Used 2000 GMC Savana Van Review

Edmunds expert review

How do you choose between a Chevrolet or GMC full-size van? Which dealer is closest to your house? They're basically the same vehicle. They both stack up well against the formidable Ford Econoline and ancient Dodge Ram Van, so if the Savana provides what you need in this kind of vehicle, buy it.




What's new for 2000

Improved powertrains, increased trailer ratings, seat-mounted tether anchors for installing child safety seats and an optional rear-window defogger mark the improvements for 2000.

Vehicle overview

When the then-new Savana arrived in small numbers for 1996, it had been 25 years since GM redesigned its full-size van. The GMC Rally Van and Vandura were introduced way back in 1971 (when vans were groovy), and sold steadily until they were discontinued. Competition and safety regulations had forced GM to redo the big vans for '96, but by then Ford had already re-engineered the Econoline twice! To help distinguish the all-new design, GMC rebadged its new van Savana.

Savana features flush glass and door handles, hidden door hinges, standard four-wheel antilock brakes and dual airbags. Front foot- and legroom is adequate, and front seats offer a wide range of travel. Front air conditioning and rear heat ducts are standard, but for better warming (and cooling), an optional rear heating and air-conditioning unit is available. The center console contains two cupholders, an auxiliary power outlet and storage for items like CDs and cassettes. Savana is available in 135- and 155-inch wheelbases, three weight series (1500, 2500 or 3500) and two (base SL and luxury SLE) trim levels. There is a choice of side-entry doors as well: a sliding door or a pair of 60/40 hinged doors.

Inside the short-wheelbase Savana, you'll find 267 cubic feet of cargo area, while the extended version provides a whopping 317 cubic feet of volume with the rear seats removed. Up to 15 passengers can be seated within the longer van on as many as five bench seats. Rear hinged doors open a full 180 degrees for easy loading and do not conceal high-mounted taillights when opened. Gross vehicle weight ratings of up to 9,500 pounds are available on either wheelbase.

The base engine is a 200-horsepower Vortec 4300 V6 that is quieter and more durable this year, thanks to a new roller timing chain and rocker arms. Optional motors include the GM family of V8s, from the popular Vortec 5000, to the venerable 5700, to the monster Vortec 7400. Also available is a robust 6.5-liter turbodiesel V8 good for 195 horsepower and 430 stump-pulling pound-feet of torque. A new exhaust system with specially designed catalytic converters help all but the biggest engines meet California low-emission vehicle (LEV) standards. GM's heavy-duty 4L80-E transmission handles all the shifting chores, featuring a more efficient torque converter.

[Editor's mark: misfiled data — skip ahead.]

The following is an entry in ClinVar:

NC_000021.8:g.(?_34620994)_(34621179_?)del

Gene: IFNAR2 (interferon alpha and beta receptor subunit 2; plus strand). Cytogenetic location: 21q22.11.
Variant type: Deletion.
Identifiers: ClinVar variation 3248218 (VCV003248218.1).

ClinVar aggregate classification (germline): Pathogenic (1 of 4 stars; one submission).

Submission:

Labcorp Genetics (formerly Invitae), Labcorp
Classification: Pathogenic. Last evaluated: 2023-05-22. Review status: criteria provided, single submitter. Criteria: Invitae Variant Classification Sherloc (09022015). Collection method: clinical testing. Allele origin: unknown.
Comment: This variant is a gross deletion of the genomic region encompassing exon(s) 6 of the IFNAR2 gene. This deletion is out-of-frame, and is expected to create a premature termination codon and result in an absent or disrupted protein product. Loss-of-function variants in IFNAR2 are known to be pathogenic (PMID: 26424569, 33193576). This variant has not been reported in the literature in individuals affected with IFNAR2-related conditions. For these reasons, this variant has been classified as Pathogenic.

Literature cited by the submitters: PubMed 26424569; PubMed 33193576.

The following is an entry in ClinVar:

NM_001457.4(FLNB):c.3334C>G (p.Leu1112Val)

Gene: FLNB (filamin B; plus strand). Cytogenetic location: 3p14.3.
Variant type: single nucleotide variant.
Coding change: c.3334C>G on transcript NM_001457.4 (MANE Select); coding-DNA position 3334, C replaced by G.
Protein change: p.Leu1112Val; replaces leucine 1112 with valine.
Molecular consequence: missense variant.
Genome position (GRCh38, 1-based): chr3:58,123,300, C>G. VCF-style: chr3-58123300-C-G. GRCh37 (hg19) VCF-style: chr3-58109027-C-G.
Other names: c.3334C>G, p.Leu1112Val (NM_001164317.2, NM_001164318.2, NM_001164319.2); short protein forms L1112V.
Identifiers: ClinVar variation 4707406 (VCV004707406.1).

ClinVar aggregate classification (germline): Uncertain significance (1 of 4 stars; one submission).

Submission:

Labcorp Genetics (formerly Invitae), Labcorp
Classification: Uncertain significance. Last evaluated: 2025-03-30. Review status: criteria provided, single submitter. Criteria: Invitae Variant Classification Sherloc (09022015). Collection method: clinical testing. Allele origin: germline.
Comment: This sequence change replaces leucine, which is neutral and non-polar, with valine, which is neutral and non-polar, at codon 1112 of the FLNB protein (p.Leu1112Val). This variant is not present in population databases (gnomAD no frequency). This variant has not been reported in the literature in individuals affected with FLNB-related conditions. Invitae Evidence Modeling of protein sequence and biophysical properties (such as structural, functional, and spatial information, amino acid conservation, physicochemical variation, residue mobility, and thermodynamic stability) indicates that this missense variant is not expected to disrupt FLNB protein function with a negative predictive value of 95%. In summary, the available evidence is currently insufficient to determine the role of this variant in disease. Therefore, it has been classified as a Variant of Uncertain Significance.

Savana's styling is rounded and bulbous, with a front end that mimics GM's truck family and a high-arched rear with D-pillar mounted taillights. Easily as odd-looking as the old Lumina minivan's high-mounted rear lamps, the round-topped rear and sheer size of this van make it seem as if you were looking at the rear of a commuter train car. Like it or not, this design is different enough to wear well into the next century.






Edmunds expert review process

This review was written by a member of Edmunds' editorial team of expert car reviewers. Our team drives every car you can buy. We put the vehicles through rigorous testing, evaluating how they drive and comparing them in detail to their competitors.

We're also regular people like you, so we pay attention to all the different ways people use their cars every day. We want to know if there's enough room for our families and our weekend gear and whether or not our favorite drink fits in the cupholder. Our editors want to help you make the best decision on a car that fits your life.